Beginning in the spring and ending in late fall farmers will work long exhausting hours, in physically taxing conditions and challenging environments that are full of potential hazards. So it’s hardly surprising that agriculture is one of the most hazardous jobs you can have. Statistically, farming is two times as deadly as serving in law enforcement, and five times more deadly than serving as a firefighter. And, out of the more than 4 million people who work in farming either full or part-time, approximately 100 agricultural workers are injured daily, according to the Centers for Disease Control (CDC).

But with good preparation, many of the accidents and injuries that commonly happen can be avoided.

Farmers’ Safety Checklist

Different jobs and parts of the farm come with different risks. Here is a list of preventive strategies to ensure that everyone on the farm and in the fields can be safe.


  • Keep children out of grain bins, beds, and wagons.
  • Lock out the control circuit before entering a bin, whether or not grain is flowing.
  • Don’t count on someone outside the bin to hear your shouted instructions.
  • If you become trapped in a bin of flowing grain with nothing to hold onto, but you are still able to walk, stay near the outside wall. Keep walking until the bin is empty or the grain flow stops. If you are covered by flowing grain, cup your hands over your mouth, and take short breaths until help arrives.
  • If someone becomes submerged in grain, assume he or she is alive, and begin rescue operations immediately.
    • Turn on the fan to move air into the bin.
    • Cut large holes around the bin, approximately 5 feet up from the base to empty the grain. (If you cut too many holes, the bin may collapse on you.) Use the front-end loader of a tractor, an abrasive saw or an air chisel. A cutting torch is a last resort – it could cause a fire or an explosion from dust and fumigant residue.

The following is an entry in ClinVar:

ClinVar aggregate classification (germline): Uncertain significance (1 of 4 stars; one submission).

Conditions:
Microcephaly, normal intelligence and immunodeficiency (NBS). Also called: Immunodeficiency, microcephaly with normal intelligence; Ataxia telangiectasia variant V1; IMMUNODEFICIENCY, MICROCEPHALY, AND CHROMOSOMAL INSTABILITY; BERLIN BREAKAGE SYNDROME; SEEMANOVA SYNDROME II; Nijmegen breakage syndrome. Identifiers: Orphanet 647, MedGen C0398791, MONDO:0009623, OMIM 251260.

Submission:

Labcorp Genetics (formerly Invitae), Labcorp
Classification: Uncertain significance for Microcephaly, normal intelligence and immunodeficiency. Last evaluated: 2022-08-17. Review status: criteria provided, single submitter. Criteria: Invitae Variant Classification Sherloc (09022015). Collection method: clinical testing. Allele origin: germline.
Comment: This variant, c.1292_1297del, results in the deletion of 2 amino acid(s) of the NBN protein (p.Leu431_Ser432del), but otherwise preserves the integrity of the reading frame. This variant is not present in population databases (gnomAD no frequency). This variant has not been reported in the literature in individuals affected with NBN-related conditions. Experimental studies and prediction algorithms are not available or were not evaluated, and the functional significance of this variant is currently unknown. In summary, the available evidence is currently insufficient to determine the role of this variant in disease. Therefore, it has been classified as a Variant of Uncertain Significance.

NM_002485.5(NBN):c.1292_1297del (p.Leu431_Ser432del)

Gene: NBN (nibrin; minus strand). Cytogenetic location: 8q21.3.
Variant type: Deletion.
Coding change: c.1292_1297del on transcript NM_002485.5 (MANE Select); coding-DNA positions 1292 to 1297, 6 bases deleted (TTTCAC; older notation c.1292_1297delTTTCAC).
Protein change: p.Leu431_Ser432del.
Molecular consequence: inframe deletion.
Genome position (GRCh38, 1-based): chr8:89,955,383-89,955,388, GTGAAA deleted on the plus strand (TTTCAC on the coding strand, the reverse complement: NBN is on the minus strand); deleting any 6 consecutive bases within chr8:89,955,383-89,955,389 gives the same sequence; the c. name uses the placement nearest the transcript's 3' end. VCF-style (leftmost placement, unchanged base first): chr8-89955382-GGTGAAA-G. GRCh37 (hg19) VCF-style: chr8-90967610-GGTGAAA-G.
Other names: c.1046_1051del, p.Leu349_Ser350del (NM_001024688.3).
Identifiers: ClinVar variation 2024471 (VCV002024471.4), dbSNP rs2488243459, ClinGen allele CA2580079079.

• Never attempt a rescue by going into the grain yourself. Call 911. Your local emergency team has the training and equipment to do the job safely.


  • Wear appropriate clothing.
  • Be calm, and avoid sudden movements that may spook animals.
  • Use extra caution around adult females, and males, with newborns.
  • Have a regular routine when feeding or changing pastures.
  • Have an escape route planned in corrals and close quarters.
  • Avoid blind spots behind animals that may kick.
  • Work with others if possible and consider your physical condition around livestock.


  • Make sure all equipment is completely powered off before attempting to make any repairs.
  • Do not wear jewelry or baggy clothing near moving equipment.
  • Use PPE (Personal Protective Equipment) – safety glasses and hearing protection.
  • Don’t leave running equipment unattended.
  • Take time to tie down cargo loads.
  • Make sure all lights work before taking equipment on the road. Make sure headlights and taillights are clean.
  • Drive at reasonable speeds on the road to ensure you stay in control.

It is important for farmers to also focus on self-care, especially as weather conditions change. Take numerous breaks during the day to stay alert. Get proper sleep because fatigue can often lead to shortcuts and errors that cause in injuries. Don’t consume any kind of drugs or alcohol when operating heavy machinery. Eat nutritious meals and snacks and stay hydrated to stay alert and productive.

We wish all our farmers successful and safe planting, growing and harvest seasons!